are now dim and only Kreffka and Daley claim to have good present recollections, and they are completely at variance.
Even if we assume that the testimony of Lieutenant Daley was perjured, false or mistaken, the petitioners are not entitled to a new trial under 28 U.S.C.A. § 2255. Taylor v. United States, 8 Cir., 1956, 229 F.2d 826, 831. As was there said:
'Perjured testimony, standing alone, is not sufficient to present any issue to this Court under Section 2255, Title 28, U.S.C.'
It is clearly established that the petitioners must to more to void their conviction than to show the conviction was secured by perjured testimony. They must also show that the prosecution used such testimony knowingly and willfully to secure the conviction. Mooney v. Holohan, 294 U.S. 103, 55 S. Ct. 340, 79 L. Ed. 791; United States v. Rutkin, 3 Cir., 1954, 212 F.2d 641; Cobb v. as well as a motion under 28 U.S.C.A. Ryles v. United States, 10 Cir., 1952, 198 F.2d 199. The petitioners admittedly make no such showing in the instant proceeding and for that reason their motion under 28 U.S.C.A. § 2255 must be denied.
Petitioners in their brief emphasize that their motion should be considered as a motion for a new trial under Rule 33, Fed.Rules Crim.Proc., 18 U.S.C.A., as well as a motion under 28 U.S.C.A. § 2255.
In the light of the learned counsel's argument, we shall consider the motion as one for a new trial under that rule. In this type of proceeding, the label on the petition or motion is not determinative. United States v. Morgan, 346 U.S. 502, 74 S. Ct. 247, 98 L. Ed. 248.
It is requisite that the motion be treated as made on the ground of newly discovered evidence since it was not made within five days after the verdict of guilty was rendered. United States v. Smith, 331 U.S. 469, 67 S. Ct. 1330, 91 L. Ed. 1610; Kirksey v. United States, 1954, 94 U.S.App.D.C. 393, 219 F.2d 499; Oddo v. United States, 2 Cir., 1949, 171 F.2d 854.
A motion for a new trial on the ground of newly discovered evidence is addressed to the discretion of the trial judge, United States v. On Lee, 2 Cir., 1953, 201 F.2d 722, and the grant of a new trial on that ground is not generally favored, Casey v. United States, 9 Cir., 1927, 20 F.2d 752, affirmed 276 U.S. 413, 48 S. Ct. 373, 72 L. Ed. 632.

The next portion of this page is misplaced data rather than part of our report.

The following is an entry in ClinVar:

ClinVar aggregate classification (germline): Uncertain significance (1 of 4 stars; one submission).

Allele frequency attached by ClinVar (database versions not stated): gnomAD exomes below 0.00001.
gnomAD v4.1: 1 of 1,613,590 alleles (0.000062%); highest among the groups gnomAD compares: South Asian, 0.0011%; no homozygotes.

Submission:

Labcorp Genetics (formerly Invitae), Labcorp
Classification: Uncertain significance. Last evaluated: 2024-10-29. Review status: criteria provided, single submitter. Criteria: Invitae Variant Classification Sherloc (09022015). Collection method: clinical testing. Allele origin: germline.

To warrant the granting of a new trial on the ground of newly discovered evidence, there must ordinarily be present and concur five verities, to wit: (a) the evidence must be in fact newly discovered, i.e., discovered since the trial; (b) facts must be alleged from which the court may infer diligence on the part of the movant; (c) the evidence relied on must not be merely cumulative or impeaching; (d) it must be material to the issues involved; and (e) it must be such, and of such nature, as that, on a new trial, the newly discovered evidence would probably produce an acquittal. United States v. Rutkin, 3 Cir., 1953, 208 F.2d 647.
Doubt exists that the offered evidence is, strictly speaking, 'newly discovered' for the purposes of Rule 33, Fed.Rules Crim.Proc. It appears that the records of Kreffka's conviction in the Worcester County Court were available prior to trial to corroborate the testimony which he elected to give on direct examination. Indeed the records of the Worcester trial were probably the best evidence of what Kreffka undertook to prove by recollection. Cf. Thompson v. United States, 1951, 88 U.S.App.D.C. 235, 188 F.2d 652; Saunders v. United States, 1951, 89 U.S.App.D.C. 291, 192 F.2d 409.
But even if we assume that the offered evidence was in fact newly discovered, it would only tend to impeach the credibility of Daley, a rebuttal witness for the prosecution, whose testimony was offered to impeach the credibility of defendant Kreffka. Daley did not testify as to any substantive element of the crime charged against the defendants.
Ordinarily, newly discovered evidence which goes to the impeachment of a witness and not to facts at issue in the case is not sufficient ground for a new trial. Balestreri v. United States, 9 Cir., 1955, 224 F.2d 915; Goodman v. United States, 3 Cir., 1938, 97 F.2d 197.
In addition, the evidence offered on a motion for a new trial must be such that it would probably result in the acquittal of the defendants. United States v. Rutkin, 3 Cir., 1953, 208 F.2d 647. And in the consideration of such a motion, the trial judge may utilize the knowledge gained from presiding at the trial as well as the evidence offered at the hearing. United States v. On Lee, supra; Balestreri v. United States, supra.
With regard to Kreffka's credibility, he himself has seriously damaged it by his testimony pertaining to the prior felonies of which he was convicted. Of course, no one can say what effect the jury gave to Daley's testimony in deciding that both Kreffka and Derosier were guilty, but it is the opinion of the court, after due consideration of our knowledge and observations of the witnesses and the testimony on the merits at the criminal trial, that the evidence now offered, even if newly discovered and even if it conclusively shows that Daley gave false testimony -- which is far from the fact, is not such that would probably result in an acquittal of the defendants. Nor do we believe that without the alleged false testimony of Daley the jury might have reached a different verdict.
Cf. United States v. Johnson, 7 Cir., 1945, 149 F.2d 31. Therefore, the motion for a new trial should be denied.
An appropriate order will be entered.